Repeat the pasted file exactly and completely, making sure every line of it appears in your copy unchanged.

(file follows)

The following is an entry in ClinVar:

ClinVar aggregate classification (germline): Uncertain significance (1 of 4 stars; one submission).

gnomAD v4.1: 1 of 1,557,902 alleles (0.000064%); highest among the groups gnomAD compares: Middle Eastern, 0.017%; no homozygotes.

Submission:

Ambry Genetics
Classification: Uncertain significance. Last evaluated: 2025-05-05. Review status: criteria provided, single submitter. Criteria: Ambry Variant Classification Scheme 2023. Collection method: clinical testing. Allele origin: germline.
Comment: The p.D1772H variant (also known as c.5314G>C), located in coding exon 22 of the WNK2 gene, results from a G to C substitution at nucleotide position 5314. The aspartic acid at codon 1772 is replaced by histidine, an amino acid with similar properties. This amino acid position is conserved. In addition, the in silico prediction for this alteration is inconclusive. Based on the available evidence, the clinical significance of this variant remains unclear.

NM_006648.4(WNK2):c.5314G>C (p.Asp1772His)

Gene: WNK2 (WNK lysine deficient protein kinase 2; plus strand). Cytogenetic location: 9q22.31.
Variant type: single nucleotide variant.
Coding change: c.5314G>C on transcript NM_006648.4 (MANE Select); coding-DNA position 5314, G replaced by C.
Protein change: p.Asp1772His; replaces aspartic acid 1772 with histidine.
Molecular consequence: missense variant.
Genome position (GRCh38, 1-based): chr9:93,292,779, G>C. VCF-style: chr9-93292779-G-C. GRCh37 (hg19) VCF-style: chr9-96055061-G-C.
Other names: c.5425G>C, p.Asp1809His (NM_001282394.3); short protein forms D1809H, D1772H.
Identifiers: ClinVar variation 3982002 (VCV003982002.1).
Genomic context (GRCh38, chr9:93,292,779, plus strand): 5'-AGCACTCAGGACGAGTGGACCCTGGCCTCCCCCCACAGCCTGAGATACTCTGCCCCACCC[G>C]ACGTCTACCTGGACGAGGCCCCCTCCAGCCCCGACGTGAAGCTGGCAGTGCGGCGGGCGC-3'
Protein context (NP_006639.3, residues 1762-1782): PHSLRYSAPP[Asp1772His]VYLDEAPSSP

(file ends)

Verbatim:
The following is an entry in ClinVar:

ClinVar aggregate classification (germline): Uncertain significance (1 of 4 stars; one submission).

gnomAD v4.1: 1 of 1,557,902 alleles (0.000064%); highest among the groups gnomAD compares: Middle Eastern, 0.017%; no homozygotes.

Submission:

Ambry Genetics
Classification: Uncertain significance. Last evaluated: 2025-05-05. Review status: criteria provided, single submitter. Criteria: Ambry Variant Classification Scheme 2023. Collection method: clinical testing. Allele origin: germline.
Comment: The p.D1772H variant (also known as c.5314G>C), located in coding exon 22 of the WNK2 gene, results from a G to C substitution at nucleotide position 5314. The aspartic acid at codon 1772 is replaced by histidine, an amino acid with similar properties. This amino acid position is conserved. In addition, the in silico prediction for this alteration is inconclusive. Based on the available evidence, the clinical significance of this variant remains unclear.

NM_006648.4(WNK2):c.5314G>C (p.Asp1772His)

Gene: WNK2 (WNK lysine deficient protein kinase 2; plus strand). Cytogenetic location: 9q22.31.
Variant type: single nucleotide variant.
Coding change: c.5314G>C on transcript NM_006648.4 (MANE Select); coding-DNA position 5314, G replaced by C.
Protein change: p.Asp1772His; replaces aspartic acid 1772 with histidine.
Molecular consequence: missense variant.
Genome position (GRCh38, 1-based): chr9:93,292,779, G>C. VCF-style: chr9-93292779-G-C. GRCh37 (hg19) VCF-style: chr9-96055061-G-C.
Other names: c.5425G>C, p.Asp1809His (NM_001282394.3); short protein forms D1809H, D1772H.
Identifiers: ClinVar variation 3982002 (VCV003982002.1).
Genomic context (GRCh38, chr9:93,292,779, plus strand): 5'-AGCACTCAGGACGAGTGGACCCTGGCCTCCCCCCACAGCCTGAGATACTCTGCCCCACCC[G>C]ACGTCTACCTGGACGAGGCCCCCTCCAGCCCCGACGTGAAGCTGGCAGTGCGGCGGGCGC-3'
Protein context (NP_006639.3, residues 1762-1782): PHSLRYSAPP[Asp1772His]VYLDEAPSSP